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Rock climbing injury rates and associated risk factors in a general climbing population
Karlstad University.
Karlstad University.
Karlstad University.
Linköping University, Department of Medicine and Health Sciences, Division of Preventive and Social Medicine and Public Health Science. Linköping University, Faculty of Health Sciences. Östergötlands Läns Landsting, Centre for Public Health Sciences.ORCID iD: 0000-0001-6049-5402
2009 (English)In: SCANDINAVIAN JOURNAL OF MEDICINE and SCIENCE IN SPORTS, ISSN 0905-7188, Vol. 19, no 6, 850-856 p.Article in journal (Refereed) Published
Abstract [en]

The objective was to examine injury rates and associated risk factors in a representative sample of climbers. A random sample (n=606) of the Swedish Climbing Association members was sent a postal survey, with an effective response rate of 63%. Self-reported data regarding climbing history, safety practices and retrospective accounts of injury events (recall period 1.5 years) were obtained. Descriptive statistical methods were used to calculate injury incidences, and a two-step method including zero-inflated Poissons regression analysis of re-injuries was used to determine the combination of risk factors that best explained individual injury rates. Overall, 4.2 injuries per 1000 climbing hours were reported, overuse injuries accounting for 93% of all injuries. Inflammatory tissue damages to fingers and wrists were the most common injury types. The multivariate analysis showed that overweight and practicing bouldering generally implied an increased primary injury risk, while there was a higher re-injury risk among male climbers and a lower risk among the older climbers. The high percentage of overuse injuries implies that climbing hours and loads should be gradually and systematically increased, and climbers regularly controlled for signs and symptoms of overuse. Further study of the association between body mass index and climbing injury is warranted.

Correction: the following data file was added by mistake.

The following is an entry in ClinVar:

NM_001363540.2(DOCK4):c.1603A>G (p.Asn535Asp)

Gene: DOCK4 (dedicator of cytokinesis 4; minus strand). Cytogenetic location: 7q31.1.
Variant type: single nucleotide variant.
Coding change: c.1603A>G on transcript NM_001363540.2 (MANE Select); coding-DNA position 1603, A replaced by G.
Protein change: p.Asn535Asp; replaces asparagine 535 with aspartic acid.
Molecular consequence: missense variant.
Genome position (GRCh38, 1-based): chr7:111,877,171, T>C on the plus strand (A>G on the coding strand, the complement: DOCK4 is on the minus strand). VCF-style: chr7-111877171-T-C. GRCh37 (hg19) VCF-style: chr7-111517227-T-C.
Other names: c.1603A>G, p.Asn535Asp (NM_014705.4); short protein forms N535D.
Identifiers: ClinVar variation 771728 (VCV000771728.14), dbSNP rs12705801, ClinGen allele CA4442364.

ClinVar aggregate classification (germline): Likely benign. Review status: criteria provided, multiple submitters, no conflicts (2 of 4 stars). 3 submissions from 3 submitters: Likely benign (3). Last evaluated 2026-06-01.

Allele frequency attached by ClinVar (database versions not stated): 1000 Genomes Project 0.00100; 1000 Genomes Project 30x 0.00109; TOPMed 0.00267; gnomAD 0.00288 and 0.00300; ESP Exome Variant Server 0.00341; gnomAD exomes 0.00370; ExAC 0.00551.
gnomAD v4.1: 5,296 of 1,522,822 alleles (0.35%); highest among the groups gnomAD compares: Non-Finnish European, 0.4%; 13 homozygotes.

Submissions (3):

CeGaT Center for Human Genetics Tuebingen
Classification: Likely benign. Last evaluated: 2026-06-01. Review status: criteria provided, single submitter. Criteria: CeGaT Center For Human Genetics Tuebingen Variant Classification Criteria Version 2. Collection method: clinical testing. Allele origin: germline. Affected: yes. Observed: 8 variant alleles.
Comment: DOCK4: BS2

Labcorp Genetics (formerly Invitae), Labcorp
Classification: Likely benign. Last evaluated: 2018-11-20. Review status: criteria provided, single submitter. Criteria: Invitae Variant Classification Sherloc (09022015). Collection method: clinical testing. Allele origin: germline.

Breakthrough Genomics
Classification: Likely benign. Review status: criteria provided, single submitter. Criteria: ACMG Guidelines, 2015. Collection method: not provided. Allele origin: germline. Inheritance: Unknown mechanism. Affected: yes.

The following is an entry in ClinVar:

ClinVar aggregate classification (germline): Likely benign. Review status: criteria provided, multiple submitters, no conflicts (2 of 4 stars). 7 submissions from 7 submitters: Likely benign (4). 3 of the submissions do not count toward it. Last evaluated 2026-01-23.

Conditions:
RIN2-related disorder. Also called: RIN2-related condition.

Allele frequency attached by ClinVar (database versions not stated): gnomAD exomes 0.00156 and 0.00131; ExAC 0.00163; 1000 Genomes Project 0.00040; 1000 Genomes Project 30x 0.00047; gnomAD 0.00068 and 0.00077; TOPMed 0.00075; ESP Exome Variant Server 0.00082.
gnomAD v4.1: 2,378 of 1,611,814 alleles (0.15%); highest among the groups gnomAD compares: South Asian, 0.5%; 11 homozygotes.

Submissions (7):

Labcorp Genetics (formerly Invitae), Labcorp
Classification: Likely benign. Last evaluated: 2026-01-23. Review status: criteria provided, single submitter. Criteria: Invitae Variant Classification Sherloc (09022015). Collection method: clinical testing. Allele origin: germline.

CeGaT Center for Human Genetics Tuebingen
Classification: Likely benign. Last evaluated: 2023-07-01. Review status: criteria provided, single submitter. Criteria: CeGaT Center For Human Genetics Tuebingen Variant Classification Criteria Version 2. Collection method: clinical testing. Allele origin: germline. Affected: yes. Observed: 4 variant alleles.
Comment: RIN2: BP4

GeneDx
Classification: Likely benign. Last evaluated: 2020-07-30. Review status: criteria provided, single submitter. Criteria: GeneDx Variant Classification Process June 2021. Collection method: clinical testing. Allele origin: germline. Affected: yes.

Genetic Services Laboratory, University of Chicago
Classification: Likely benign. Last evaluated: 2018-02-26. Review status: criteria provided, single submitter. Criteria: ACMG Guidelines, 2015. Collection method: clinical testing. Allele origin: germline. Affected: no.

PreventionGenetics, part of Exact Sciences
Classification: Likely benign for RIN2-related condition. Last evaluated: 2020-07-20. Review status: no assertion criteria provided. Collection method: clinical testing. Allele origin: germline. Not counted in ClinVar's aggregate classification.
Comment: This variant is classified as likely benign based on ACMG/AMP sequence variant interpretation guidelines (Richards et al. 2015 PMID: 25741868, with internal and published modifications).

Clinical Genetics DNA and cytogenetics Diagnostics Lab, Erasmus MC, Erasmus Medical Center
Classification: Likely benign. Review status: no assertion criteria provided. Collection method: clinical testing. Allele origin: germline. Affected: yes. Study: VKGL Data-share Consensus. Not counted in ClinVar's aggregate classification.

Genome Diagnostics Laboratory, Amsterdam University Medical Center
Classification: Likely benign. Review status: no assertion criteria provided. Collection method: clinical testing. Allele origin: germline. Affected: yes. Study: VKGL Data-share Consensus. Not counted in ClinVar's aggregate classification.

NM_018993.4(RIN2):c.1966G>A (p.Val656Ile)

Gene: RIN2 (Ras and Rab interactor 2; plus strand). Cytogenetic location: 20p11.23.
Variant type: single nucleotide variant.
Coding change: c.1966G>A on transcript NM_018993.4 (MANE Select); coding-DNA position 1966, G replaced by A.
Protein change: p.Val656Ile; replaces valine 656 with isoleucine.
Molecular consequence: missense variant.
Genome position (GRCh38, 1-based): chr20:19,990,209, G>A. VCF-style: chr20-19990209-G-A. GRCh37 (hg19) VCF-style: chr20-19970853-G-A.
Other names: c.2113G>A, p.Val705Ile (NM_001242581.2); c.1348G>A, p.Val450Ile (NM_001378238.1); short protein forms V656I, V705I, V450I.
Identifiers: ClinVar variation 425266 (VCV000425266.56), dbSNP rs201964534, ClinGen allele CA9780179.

Place, publisher, year, edition, pages
2009. Vol. 19, no 6, 850-856 p.
Keyword [en]
rock climbing, general climbing population, associated risk factors, injury, safety
National Category
Medical and Health Sciences
URN: urn:nbn:se:liu:diva-52419DOI: 10.1111/j.1600-0838.2008.00851.xOAI: diva2:285075
Available from: 2010-01-11 Created: 2009-12-18 Last updated: 2013-09-05

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Timpka, Toomas
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